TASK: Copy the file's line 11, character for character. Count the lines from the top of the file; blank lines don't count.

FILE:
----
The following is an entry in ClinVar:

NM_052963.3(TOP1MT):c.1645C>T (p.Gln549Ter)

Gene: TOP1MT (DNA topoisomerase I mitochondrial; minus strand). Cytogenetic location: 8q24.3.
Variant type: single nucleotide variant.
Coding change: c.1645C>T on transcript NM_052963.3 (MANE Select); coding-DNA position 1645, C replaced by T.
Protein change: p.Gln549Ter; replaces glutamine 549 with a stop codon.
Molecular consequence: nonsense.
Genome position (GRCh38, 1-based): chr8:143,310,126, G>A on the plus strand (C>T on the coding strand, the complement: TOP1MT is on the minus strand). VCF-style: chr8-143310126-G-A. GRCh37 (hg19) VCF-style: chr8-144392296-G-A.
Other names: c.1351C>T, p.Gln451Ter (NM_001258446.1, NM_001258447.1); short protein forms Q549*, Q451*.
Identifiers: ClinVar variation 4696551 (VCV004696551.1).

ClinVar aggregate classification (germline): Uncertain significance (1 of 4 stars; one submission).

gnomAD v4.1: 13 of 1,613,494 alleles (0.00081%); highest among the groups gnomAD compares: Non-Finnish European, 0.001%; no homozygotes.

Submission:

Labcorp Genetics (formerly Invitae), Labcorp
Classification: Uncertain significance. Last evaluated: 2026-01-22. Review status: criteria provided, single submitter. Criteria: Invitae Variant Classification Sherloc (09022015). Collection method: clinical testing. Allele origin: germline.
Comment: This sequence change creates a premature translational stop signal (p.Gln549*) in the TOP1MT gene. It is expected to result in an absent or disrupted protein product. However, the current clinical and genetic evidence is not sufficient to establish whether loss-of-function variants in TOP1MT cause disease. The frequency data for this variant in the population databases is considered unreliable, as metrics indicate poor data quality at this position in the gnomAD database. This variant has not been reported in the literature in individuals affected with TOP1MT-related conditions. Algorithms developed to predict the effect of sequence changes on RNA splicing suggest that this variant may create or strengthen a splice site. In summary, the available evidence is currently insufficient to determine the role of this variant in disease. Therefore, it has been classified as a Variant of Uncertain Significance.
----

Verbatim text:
ClinVar aggregate classification (germline): Uncertain significance (1 of 4 stars; one submission).